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Politics Chat: Biden Does Not Meet July 4th Vaccination Goal


Good morning, and happy Fourth of July.


PRESIDENT JOE BIDEN: Put simply, our economy is on the move, and we have COVID-19 on the run.

GARCIA-NAVARRO: President Joe Biden on Friday talking about a stronger-than-anticipated monthly jobs report and giving credit to his team and to a relief bill passed with only Democratic support. The good numbers for Biden come amid a disappointment, though, a failure to reach a self-declared vaccination goal for the country and a rise in coronavirus infections in some parts of the United States with low vaccination rates. Joining me now to discuss, NPR White House correspondent Asma Khalid. Hello. Happy Fourth.

ASMA KHALID, BYLINE: Thank you. Happy Fourth to you as well.

GARCIA-NAVARRO: Let's start there. Months ago, the president set today, July Fourth, as a point where Americans could celebrate independence from the virus. But we did not reach the goal of having 70% percent of adults receive at least one dose of a COVID vaccine. We're very close, though, with 67%. But how is the administration talking about this?

KHALID: Well, I should point out that, you know, the White House is eager to point out that this is kind of a return to normalcy. And I think just a clear example of that is, later today, I'm going to be at the White House where some 1,000 people are invited to celebrate the Fourth of July. It's the biggest in-person event that the president's held since he's taken office. And over the weekend, he, the first lady, the vice president, they've all been out at these sort of campaign-style stops celebrating, you know, in their words, the progress that the country has made in combating the virus.

But as you mentioned, Lulu, the administration is falling short of its own target of having at least 70% of people with one vaccine dose by July Fourth. And the president told reporters Friday that he is concerned about unvaccinated people getting together in parts of the country where the vaccination rate remains low. You know, he said he's not concerned that this weekend is going to lead to another major outbreak, but he is concerned that lives will be lost, which I thought was, frankly, very stark language.

GARCIA-NAVARRO: Let's go back to the job numbers, though, because part of the fallout of this pandemic is, of course, economic. They're good. Eight hundred fifty thousand jobs created in June, but employment is still not where it was pre-pandemic, we should note.

KHALID: Yeah, and the best way to interpret those job numbers is that they are promising. You know, they are objectively good numbers if you were in a healthy economy. But overall, the economy is still down some 6.8 million jobs from pre-pandemic levels. And there are some concerns that the labor participation rate is not rising as fast as it ought to be, which might be driven by the fact that some people are just leaving the workforce altogether, you know, maybe retiring early. So I will say, you know, the economy is recovering. The Congressional Budget Office just doubled its projected growth for 2021, but it is perhaps not rising as rapidly as some folks might hope it would.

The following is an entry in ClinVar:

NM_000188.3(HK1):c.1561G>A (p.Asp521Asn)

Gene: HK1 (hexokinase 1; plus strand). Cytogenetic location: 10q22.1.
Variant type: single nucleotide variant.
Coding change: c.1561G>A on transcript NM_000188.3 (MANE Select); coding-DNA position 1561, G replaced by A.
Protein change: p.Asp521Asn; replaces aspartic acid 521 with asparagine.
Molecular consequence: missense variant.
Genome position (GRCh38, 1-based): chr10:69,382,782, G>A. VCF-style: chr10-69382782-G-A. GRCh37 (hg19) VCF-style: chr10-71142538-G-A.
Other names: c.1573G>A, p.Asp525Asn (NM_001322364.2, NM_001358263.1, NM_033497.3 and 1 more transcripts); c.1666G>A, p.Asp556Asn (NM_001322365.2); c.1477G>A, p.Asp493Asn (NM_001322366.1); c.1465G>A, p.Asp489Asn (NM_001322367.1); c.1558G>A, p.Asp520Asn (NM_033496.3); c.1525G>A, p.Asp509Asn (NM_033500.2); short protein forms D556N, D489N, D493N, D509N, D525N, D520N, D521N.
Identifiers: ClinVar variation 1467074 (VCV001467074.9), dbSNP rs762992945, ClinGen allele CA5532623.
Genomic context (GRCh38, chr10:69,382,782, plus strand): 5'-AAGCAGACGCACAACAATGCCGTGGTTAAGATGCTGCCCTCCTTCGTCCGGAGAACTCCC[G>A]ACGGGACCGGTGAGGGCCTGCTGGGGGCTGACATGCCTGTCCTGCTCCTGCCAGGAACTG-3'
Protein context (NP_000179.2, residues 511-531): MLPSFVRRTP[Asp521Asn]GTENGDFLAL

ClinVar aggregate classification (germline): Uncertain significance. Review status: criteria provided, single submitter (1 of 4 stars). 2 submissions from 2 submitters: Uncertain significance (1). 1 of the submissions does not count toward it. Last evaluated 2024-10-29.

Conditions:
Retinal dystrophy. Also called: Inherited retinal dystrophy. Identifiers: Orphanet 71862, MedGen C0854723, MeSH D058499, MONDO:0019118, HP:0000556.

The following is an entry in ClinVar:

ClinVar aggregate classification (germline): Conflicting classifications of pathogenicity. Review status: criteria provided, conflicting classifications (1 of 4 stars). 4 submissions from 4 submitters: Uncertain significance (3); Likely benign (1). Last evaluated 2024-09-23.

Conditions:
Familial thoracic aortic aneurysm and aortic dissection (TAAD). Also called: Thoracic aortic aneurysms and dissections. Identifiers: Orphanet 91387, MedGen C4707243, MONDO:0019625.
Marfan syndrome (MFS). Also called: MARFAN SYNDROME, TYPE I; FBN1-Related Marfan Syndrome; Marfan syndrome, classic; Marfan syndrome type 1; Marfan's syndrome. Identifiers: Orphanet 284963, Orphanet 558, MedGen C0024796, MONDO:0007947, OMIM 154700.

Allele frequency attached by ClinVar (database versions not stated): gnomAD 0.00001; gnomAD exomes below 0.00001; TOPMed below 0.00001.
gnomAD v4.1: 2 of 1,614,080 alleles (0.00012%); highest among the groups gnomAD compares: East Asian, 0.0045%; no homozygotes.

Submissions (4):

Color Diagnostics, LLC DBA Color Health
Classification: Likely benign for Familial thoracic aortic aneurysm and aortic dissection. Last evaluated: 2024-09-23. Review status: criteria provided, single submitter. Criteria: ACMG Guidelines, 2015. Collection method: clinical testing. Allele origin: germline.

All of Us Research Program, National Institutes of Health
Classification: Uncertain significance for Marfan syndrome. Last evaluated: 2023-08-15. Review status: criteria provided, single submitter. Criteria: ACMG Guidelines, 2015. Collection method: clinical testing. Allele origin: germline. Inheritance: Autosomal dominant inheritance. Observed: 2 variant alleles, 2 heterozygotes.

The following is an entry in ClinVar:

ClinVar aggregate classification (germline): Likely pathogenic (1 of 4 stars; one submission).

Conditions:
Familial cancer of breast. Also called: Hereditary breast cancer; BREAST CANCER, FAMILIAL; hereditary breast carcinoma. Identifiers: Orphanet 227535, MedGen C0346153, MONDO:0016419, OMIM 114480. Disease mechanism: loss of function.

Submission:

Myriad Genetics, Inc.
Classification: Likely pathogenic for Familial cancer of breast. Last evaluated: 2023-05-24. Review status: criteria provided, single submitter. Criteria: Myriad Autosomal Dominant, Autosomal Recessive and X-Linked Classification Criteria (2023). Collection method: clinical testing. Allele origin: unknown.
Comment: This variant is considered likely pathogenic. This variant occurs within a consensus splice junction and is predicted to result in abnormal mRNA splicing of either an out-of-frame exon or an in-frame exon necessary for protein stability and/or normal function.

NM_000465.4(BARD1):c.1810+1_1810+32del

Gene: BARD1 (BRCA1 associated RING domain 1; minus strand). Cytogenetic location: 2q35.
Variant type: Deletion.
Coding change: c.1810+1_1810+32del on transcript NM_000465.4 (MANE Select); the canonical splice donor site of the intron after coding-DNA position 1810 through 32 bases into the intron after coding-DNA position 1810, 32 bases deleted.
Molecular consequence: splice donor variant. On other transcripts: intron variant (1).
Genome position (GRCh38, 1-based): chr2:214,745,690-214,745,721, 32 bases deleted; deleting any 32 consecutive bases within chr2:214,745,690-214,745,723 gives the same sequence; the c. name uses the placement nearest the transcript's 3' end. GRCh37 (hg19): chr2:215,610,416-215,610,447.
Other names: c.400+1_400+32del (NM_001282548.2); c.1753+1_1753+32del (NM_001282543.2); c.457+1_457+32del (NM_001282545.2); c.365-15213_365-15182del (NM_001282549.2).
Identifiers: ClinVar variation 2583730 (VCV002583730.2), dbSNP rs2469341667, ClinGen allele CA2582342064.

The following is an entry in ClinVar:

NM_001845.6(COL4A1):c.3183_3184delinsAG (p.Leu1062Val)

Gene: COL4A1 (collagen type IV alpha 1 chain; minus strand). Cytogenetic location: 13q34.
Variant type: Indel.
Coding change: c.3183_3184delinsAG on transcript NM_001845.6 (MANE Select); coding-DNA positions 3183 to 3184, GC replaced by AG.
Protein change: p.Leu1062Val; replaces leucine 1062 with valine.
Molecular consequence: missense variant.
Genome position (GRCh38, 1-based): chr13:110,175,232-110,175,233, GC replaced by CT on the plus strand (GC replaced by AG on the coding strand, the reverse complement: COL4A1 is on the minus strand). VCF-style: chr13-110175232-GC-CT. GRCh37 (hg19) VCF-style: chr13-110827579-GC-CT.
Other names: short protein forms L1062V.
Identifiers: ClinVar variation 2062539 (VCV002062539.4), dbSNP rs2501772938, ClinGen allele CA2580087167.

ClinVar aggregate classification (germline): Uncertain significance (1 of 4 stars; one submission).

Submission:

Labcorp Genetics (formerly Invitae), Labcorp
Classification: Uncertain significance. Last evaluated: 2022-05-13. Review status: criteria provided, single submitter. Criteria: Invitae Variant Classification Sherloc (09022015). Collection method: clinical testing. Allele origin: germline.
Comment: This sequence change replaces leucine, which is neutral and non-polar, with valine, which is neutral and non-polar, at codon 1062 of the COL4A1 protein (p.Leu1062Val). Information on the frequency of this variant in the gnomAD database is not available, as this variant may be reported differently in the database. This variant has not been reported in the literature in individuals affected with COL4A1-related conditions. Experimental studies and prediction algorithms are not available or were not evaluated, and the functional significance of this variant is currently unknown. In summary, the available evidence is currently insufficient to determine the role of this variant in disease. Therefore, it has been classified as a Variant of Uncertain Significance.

GARCIA-NAVARRO: And, Asma, as we look at the performance of the Biden administration, I mean, it is, of course, then time for our weekly infrastructure question. The House passed a bill that was largely along party lines; only two Republicans voted for it. Meanwhile, details are still being hammered out in the Senate between members of both parties. What's the latest on that?

KHALID: Well, as you mentioned, the House passed its own infrastructure package this week. This was a $715 billion deal. It incorporates a greater focus on climate change. And I would say I interpret this as being a way for the House to insert themselves into the infrastructure conversation and give them a bargaining chip in these negotiations. Ultimately, the Senate and the House will have to find some agreement on infrastructure. But to me, the bigger issue is that there are some progressives in the party who say that the only way they will agree to any infrastructure deal is if there is also a separate, bigger deal on issues that Democrats support, the so-called reconciliation bill.

GARCIA-NAVARRO: So what does this kind of slog mean for the administration's other policy initiatives?

KHALID: Oh, gosh. You know, Lulu, that to me is the question I've been asking folks constantly the last couple of weeks. There are a whole number of big policy agenda items that the Biden administration has said that they want to tackle. That includes things like police reform, voting rights. And when I speak with Democrats, there is this question of really if you can't reach a bipartisan agreement, say, on something like even the January 6 Commission, how are you going to be able to reach bipartisan agreement on some of these other bigger policy questions? And I will say that even some of the more moderate voices in the party are skeptical that really you're going to be able to reach bipartisan agreement. And they say the kind of proof is going to be after the July Fourth recess because if you're not getting anywhere by then, they just don't know that bipartisanship is going to be a viable solution.

GARCIA-NAVARRO: That's NPR White House correspondent Asma Khalid. Thank you.

KHALID: Of course. Transcript provided by NPR, Copyright NPR.

Asma Khalid is a White House correspondent for NPR. She also co-hosts The NPR Politics Podcast.